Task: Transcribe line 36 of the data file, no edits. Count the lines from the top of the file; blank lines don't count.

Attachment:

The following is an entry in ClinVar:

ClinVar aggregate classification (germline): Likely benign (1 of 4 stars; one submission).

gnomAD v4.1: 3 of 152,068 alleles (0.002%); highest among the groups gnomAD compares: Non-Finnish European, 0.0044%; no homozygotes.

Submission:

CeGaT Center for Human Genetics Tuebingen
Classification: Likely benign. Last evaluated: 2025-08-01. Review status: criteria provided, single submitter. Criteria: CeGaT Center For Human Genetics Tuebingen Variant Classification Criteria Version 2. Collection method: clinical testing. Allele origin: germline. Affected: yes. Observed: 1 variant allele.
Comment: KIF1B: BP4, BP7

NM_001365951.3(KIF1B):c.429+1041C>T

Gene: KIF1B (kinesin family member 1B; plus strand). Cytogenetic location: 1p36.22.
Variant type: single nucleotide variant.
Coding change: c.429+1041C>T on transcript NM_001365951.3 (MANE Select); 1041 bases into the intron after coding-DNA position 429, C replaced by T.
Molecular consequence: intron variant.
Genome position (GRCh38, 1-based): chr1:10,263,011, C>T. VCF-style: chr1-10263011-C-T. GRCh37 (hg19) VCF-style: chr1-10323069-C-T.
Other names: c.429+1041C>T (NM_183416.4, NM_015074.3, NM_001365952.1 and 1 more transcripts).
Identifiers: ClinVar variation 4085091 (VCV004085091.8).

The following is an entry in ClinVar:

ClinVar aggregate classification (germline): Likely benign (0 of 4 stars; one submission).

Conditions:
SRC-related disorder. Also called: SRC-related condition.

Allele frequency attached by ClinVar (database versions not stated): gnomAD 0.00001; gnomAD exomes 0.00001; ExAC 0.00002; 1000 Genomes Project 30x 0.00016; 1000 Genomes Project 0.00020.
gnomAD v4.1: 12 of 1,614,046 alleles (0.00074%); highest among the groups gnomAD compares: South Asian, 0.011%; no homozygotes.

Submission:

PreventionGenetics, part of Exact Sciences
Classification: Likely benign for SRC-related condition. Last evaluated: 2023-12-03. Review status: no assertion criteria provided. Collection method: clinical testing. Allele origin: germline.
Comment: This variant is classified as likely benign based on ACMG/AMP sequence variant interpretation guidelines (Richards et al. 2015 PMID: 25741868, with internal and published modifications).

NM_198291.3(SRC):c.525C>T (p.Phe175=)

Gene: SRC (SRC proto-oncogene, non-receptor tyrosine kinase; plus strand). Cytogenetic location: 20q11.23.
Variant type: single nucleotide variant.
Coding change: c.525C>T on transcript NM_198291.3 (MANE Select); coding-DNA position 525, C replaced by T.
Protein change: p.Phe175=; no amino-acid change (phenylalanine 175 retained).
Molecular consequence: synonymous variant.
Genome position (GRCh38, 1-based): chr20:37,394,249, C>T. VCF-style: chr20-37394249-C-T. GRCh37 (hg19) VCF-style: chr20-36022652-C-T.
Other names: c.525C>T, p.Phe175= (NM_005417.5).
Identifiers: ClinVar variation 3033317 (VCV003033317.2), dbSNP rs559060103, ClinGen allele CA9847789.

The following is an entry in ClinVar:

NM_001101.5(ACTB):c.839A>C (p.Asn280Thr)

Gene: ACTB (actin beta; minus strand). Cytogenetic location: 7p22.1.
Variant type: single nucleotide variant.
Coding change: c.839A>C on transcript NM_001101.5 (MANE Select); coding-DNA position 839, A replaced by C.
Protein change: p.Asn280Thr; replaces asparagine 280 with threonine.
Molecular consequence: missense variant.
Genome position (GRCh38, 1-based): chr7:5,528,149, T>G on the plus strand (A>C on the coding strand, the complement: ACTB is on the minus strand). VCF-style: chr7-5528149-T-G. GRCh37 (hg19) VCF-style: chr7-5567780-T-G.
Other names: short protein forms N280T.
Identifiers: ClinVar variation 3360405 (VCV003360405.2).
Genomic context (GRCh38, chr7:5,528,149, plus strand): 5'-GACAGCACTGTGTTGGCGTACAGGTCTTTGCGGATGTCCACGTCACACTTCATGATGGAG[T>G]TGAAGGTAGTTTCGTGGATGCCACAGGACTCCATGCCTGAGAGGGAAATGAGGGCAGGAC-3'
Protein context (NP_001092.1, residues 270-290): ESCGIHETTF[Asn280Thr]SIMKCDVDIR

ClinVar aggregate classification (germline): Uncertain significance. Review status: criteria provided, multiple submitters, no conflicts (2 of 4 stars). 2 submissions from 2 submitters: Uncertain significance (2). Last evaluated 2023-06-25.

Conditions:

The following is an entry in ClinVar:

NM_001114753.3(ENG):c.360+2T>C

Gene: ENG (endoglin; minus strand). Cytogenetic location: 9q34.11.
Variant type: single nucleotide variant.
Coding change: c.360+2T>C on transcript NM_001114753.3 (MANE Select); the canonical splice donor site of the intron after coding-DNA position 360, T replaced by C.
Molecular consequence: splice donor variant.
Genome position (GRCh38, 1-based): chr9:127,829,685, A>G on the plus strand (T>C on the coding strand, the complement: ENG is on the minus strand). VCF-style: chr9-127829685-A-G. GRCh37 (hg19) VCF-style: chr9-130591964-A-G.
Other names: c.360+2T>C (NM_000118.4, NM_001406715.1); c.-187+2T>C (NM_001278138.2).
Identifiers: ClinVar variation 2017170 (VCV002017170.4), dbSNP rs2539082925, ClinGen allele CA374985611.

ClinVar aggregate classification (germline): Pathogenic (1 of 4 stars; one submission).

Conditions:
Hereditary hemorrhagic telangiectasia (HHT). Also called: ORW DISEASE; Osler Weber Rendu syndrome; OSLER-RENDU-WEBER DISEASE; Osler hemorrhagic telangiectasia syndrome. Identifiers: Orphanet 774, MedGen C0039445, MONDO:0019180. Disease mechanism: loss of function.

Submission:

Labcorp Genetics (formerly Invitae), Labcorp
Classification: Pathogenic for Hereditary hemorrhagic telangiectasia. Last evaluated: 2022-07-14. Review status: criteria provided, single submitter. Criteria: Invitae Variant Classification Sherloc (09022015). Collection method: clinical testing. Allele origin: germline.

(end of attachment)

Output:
NM_001101.5(ACTB):c.839A>C (p.Asn280Thr)